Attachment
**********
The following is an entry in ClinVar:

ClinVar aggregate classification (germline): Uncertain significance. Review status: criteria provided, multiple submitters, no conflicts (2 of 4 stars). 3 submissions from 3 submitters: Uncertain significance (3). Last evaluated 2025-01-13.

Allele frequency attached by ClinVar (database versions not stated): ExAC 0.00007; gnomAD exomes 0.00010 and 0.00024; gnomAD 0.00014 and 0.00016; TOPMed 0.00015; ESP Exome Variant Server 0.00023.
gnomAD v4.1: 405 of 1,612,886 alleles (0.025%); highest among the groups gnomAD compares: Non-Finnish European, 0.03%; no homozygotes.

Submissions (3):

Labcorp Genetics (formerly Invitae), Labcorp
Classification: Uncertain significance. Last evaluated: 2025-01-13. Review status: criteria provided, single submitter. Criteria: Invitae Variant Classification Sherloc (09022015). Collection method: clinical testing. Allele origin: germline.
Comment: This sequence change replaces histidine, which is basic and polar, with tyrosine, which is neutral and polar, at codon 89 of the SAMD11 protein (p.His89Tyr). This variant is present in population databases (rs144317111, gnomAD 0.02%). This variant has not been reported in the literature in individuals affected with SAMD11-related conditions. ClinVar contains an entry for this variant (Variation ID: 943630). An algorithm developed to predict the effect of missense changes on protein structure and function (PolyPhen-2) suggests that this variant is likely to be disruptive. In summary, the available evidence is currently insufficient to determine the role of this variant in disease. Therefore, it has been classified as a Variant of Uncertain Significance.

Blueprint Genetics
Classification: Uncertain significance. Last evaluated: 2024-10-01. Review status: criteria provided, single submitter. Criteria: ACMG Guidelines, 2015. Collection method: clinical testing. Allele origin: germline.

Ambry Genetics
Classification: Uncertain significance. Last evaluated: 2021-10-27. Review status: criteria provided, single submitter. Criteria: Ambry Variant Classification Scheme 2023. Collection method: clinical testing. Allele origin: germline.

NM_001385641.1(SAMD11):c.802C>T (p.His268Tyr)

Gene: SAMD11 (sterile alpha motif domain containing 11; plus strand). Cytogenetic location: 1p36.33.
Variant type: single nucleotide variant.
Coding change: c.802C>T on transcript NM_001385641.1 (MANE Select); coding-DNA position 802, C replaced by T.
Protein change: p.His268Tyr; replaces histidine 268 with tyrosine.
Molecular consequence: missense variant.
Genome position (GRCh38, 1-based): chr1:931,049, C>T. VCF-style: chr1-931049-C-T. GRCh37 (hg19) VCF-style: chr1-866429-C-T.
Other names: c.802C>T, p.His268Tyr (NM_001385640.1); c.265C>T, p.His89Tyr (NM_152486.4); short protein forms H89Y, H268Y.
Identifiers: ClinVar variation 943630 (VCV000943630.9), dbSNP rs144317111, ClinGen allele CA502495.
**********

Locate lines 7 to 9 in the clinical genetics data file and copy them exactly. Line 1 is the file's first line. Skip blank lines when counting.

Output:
Classification: Uncertain significance. Last evaluated: 2025-01-13. Review status: criteria provided, single submitter. Criteria: Invitae Variant Classification Sherloc (09022015). Collection method: clinical testing. Allele origin: germline.
Comment: This sequence change replaces histidine, which is basic and polar, with tyrosine, which is neutral and polar, at codon 89 of the SAMD11 protein (p.His89Tyr). This variant is present in population databases (rs144317111, gnomAD 0.02%). This variant has not been reported in the literature in individuals affected with SAMD11-related conditions. ClinVar contains an entry for this variant (Variation ID: 943630). An algorithm developed to predict the effect of missense changes on protein structure and function (PolyPhen-2) suggests that this variant is likely to be disruptive. In summary, the available evidence is currently insufficient to determine the role of this variant in disease. Therefore, it has been classified as a Variant of Uncertain Significance.

Blueprint Genetics